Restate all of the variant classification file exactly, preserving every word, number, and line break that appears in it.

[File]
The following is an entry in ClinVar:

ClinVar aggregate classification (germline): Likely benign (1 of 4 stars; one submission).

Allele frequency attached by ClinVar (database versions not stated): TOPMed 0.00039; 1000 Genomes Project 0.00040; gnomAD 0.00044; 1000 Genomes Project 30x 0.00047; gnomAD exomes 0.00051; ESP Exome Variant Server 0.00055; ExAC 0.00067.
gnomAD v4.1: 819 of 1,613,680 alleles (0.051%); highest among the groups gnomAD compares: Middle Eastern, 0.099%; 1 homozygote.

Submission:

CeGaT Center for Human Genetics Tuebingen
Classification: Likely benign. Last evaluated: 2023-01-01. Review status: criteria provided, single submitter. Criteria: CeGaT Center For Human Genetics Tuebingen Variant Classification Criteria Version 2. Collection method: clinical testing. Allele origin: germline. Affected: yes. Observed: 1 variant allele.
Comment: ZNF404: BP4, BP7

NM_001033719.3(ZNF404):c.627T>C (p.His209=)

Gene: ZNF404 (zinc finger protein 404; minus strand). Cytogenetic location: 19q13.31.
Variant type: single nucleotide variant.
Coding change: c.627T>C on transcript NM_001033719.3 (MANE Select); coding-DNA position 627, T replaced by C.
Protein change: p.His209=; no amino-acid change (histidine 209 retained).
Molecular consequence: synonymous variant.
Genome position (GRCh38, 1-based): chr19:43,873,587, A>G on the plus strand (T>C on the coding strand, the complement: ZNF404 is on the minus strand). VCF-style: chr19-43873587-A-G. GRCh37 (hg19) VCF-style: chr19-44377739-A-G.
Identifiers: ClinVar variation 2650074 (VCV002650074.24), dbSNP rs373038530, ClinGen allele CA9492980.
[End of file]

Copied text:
The following is an entry in ClinVar:

ClinVar aggregate classification (germline): Likely benign (1 of 4 stars; one submission).

Allele frequency attached by ClinVar (database versions not stated): TOPMed 0.00039; 1000 Genomes Project 0.00040; gnomAD 0.00044; 1000 Genomes Project 30x 0.00047; gnomAD exomes 0.00051; ESP Exome Variant Server 0.00055; ExAC 0.00067.
gnomAD v4.1: 819 of 1,613,680 alleles (0.051%); highest among the groups gnomAD compares: Middle Eastern, 0.099%; 1 homozygote.

Submission:

CeGaT Center for Human Genetics Tuebingen
Classification: Likely benign. Last evaluated: 2023-01-01. Review status: criteria provided, single submitter. Criteria: CeGaT Center For Human Genetics Tuebingen Variant Classification Criteria Version 2. Collection method: clinical testing. Allele origin: germline. Affected: yes. Observed: 1 variant allele.
Comment: ZNF404: BP4, BP7

NM_001033719.3(ZNF404):c.627T>C (p.His209=)

Gene: ZNF404 (zinc finger protein 404; minus strand). Cytogenetic location: 19q13.31.
Variant type: single nucleotide variant.
Coding change: c.627T>C on transcript NM_001033719.3 (MANE Select); coding-DNA position 627, T replaced by C.
Protein change: p.His209=; no amino-acid change (histidine 209 retained).
Molecular consequence: synonymous variant.
Genome position (GRCh38, 1-based): chr19:43,873,587, A>G on the plus strand (T>C on the coding strand, the complement: ZNF404 is on the minus strand). VCF-style: chr19-43873587-A-G. GRCh37 (hg19) VCF-style: chr19-44377739-A-G.
Identifiers: ClinVar variation 2650074 (VCV002650074.24), dbSNP rs373038530, ClinGen allele CA9492980.